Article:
Untranslatable Dutch: AVG’tje Posted by Sten on Feb 7, 2020 in Culture, Dutch Language, Dutch Vocabulary
Back with an untranslatable Dutch word! Today we’re actually looking at an abbreviation – AVG‘tje. No, that’s not a cute version of the algemene verordening gegevensbescherming, the EU GDPR legislation that was all over the internet last year, it’s something delicious. So let’s go and take a bite out of it, shall we!
Typisch Nederlands Eten
What’s a typical Dutch dish? Yes, stamppot boerenkool comes to mind, or perhaps kapsalon. But one of the most common Dutch combinations is an AVG’tje – AVG, short for Aardappels, Vlees, Groente (Potatoes, Meat, Vegetables), with the ‘tje at the end because AVG alone wouldn’t sound nonchalant and cute enough for Dutch.
So what does such a “PMV” look like?
Well, have a look at the picture above. The aardappelen are normally peeled, then boiled for about 20 minutes in salted water and served. Of course, you can make any variation, from aardappelpuree (mashed potatoes) to patat (fries) to aardappelkroketten (potato croquettes). Though that’s a bit too fancy for a good old AVG’tje – gekookte aardappelen with some jus (a brown sauce) are amazing. Appelmoes (applesauce) is also a popular condiment along with the potatoes.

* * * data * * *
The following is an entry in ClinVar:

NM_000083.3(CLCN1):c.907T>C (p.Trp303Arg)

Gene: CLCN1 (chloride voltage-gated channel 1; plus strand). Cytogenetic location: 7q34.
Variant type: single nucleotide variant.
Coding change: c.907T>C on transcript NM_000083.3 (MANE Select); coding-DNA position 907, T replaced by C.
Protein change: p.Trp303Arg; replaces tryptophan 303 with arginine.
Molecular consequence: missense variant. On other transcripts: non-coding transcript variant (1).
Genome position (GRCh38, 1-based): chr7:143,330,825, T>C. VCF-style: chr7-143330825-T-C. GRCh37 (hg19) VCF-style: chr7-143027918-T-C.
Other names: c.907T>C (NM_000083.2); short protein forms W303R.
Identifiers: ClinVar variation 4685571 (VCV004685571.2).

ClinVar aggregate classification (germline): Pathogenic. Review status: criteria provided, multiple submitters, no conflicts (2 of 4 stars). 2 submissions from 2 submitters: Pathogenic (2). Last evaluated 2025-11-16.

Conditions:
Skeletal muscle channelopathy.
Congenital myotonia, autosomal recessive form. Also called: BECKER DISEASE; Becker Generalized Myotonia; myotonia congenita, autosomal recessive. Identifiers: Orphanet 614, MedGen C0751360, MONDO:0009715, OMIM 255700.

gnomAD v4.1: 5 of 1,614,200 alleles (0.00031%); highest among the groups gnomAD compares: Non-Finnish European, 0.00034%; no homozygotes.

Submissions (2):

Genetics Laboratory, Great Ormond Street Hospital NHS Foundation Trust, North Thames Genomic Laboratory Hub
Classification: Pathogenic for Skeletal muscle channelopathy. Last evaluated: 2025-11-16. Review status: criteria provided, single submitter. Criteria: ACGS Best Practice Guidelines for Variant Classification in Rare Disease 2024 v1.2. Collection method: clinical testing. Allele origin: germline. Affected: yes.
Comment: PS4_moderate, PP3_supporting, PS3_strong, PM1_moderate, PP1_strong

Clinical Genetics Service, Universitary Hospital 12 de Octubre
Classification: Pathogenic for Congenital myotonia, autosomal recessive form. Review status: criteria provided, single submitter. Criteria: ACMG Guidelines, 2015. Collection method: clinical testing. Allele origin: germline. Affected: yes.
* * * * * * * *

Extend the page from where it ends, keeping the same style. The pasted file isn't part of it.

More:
The groente can vary from rode kool (red cabbage) to spruitjes (brussels sprouts) to a groentemix (vegetable mix). Or perhaps some sperziebonen (green beans)? The choiec is yours! As long as the color is different from vlees and aardappel, it’ll work for an AVG‘tje!
Vlees(vervanger) (meat (substitute))
Lastly, a piece of vlees can’t be missing. Also here, there is a lot of variation. Though the traditional thing is a speklapje (a slice of bacon – but thicker and less fried, so it is more chewy and it has a the pig skin on, too. This is fried until crusty, and is seen as a lekkernij (delicacy). My grandma loves the zwoertjes (pork rinds)! If you want to go fancier, perhaps a biefstuk (steak) or the like, you can. Or go vleesvrij (meatless) and take any vleesvervanger (meat substitutes). There are many very good ones that fit perfectly to an AVG’tje – and the abbreviation doesn’t even have to change!
As you can see, this popular dinner combination is super versatile. It’s easy, quick, and nutritious – and, above all, delicious!
And perhaps a suggestion to you all out there: Why not pick up an already widespread English abbreviation and give it a delicious twist? Having an MVP for dinner sure sounds interesting!
Maak je eigen AVG’tje! (Make your own little MVP!)
Curious how to get started?
There are plenty of recipes out there! Go try it out yourself and be amazed!
Have you made an AVG’tje before? Do you make it in your country? Would you like to try it? Let me know in the comments below!
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